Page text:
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Book Review: Superpowers by David J. Schwartz

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The big question with this one is: Do you have to be a comics fan to get it? Easy answer: No you don’t. But it helps. Reading this novel you can tell the author is a huge fan. Big names like The Hulk, Spider Man, and Batman are dropped pretty early on and a conversation with a comic book store clerk confirms the fandom. But even if you aren’t into the graphic side of life there’s a good chance you’ll find something to like about David J. Schwartz's Superpowers.  

“It all started with a party, which is damn convenient if you ask me, and if this weren’t a true story I wouldn’t expect you to believe it.” Marcus Hatch, an ex-reporter for his college paper with a bent toward conspiracy theories, writes in his introduction. He’s the one who recounts the tale of five collage students who suddenly find life holds more than they thought it could.   In Wisconsin, on a street called Mifflin, a group of average collage kids get together to celebrate the end of term. The five settle into their home brewed beers never expecting that they will wake up the next morning and everything will have changed.   

All five wake up with a superpower. Jack, a farm kid going to school full time and working, brewed the beer and wakes up with speed. Charlie, who has a crush on his neighbor Caroline and always seems to be worrying about something, wakes up with the power of telepathy. Caroline, the flirt that has caught Charlie’s attention, can now fly. Harriet, dedicated to the school paper and her love of music, can now turn invisible at will. Last but not least is Mary Beth who wakes up with super strength, a power that fits her best because out the whole group she could use it the most.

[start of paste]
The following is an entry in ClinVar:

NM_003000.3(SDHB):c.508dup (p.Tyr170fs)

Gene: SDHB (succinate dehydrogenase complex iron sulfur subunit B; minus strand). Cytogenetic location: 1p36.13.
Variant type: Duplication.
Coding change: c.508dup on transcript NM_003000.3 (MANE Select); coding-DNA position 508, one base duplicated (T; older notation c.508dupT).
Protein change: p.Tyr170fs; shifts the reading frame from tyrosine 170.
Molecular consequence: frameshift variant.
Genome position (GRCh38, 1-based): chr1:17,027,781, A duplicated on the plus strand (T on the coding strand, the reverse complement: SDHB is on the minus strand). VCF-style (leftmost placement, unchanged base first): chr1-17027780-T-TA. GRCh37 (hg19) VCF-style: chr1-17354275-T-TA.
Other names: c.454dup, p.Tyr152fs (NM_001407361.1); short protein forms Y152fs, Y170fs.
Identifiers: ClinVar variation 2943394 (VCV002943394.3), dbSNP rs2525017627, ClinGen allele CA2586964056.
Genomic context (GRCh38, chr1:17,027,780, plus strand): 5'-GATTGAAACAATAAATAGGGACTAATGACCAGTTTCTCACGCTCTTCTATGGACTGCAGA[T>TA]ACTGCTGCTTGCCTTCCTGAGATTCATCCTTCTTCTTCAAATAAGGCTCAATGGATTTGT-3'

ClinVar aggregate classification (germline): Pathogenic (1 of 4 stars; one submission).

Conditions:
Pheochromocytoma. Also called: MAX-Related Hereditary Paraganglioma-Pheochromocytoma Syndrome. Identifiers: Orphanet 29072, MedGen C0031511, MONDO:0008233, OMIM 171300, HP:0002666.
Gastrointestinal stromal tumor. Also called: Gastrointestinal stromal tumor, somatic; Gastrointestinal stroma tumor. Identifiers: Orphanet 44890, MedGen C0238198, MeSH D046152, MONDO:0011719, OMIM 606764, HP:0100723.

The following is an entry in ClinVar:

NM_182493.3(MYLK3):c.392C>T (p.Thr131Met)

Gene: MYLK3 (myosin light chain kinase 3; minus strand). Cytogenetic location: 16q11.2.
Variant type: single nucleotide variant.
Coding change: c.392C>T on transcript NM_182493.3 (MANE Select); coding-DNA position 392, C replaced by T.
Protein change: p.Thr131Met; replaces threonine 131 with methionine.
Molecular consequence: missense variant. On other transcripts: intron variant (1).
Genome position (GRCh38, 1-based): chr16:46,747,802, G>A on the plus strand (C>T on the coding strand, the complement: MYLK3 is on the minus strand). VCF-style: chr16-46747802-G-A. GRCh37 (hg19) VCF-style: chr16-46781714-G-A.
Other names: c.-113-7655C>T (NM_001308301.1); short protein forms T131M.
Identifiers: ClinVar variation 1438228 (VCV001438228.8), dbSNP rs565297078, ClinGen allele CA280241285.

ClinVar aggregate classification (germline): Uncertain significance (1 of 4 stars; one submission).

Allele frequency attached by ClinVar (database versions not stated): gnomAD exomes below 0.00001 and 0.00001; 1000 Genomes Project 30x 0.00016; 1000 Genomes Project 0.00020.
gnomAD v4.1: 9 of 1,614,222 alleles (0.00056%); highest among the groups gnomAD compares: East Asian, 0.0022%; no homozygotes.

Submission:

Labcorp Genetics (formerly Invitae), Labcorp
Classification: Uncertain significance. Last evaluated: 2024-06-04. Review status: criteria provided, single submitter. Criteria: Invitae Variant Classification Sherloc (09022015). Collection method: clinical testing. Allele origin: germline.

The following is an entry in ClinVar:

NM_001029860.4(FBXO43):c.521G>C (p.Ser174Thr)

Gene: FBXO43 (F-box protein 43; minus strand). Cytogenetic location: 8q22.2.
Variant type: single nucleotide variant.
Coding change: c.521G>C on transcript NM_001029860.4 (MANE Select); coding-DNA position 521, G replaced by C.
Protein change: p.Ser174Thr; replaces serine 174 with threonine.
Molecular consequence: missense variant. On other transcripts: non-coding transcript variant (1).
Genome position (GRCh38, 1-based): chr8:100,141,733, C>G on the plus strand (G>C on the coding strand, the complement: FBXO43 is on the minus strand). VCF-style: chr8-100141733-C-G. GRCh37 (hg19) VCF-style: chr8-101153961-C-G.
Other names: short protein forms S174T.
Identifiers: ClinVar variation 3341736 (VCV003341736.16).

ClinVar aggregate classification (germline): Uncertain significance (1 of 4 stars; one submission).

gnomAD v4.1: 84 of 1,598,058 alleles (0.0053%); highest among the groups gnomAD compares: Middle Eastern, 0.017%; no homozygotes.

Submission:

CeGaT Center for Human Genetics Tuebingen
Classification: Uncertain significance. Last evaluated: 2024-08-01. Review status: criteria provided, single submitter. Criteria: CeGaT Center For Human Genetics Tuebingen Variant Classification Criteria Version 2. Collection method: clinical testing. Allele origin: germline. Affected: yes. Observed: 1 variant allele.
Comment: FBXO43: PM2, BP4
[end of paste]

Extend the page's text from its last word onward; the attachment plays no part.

What these five discover is that having superpowers isn’t all fun and games. Each character has hardships and obstacles that they must face and overcome before they can grow and truly understand themselves and the gift they’ve been given. They have to decide if they should keep this to themselves or do some good with it by sharing with the world.  

Superpowers will definitely hook you if you’re a 15 and up guy. There’s drinking and some sexual situations so this isn’t a book I’d pass off to anyone younger. And the writing is styled to hit the older market for young adults and beyond. It’s bittersweet, a lesson buried in there if you want to look about morality and responsibility, and if not the story is entertaining and unusual.  

We’ve all heard the old adage ‘write what you know’ and to an extent Schwartz has done that. Sure he might not have the superpowers (or does he?) but he lived on Mifflin Street (where the characters live) and spent a lot of time in the area he based his novel around. You can feel that while reading, that this is a real place and real time and that maybe, just maybe, this could really happen.

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About Katie T. Buglet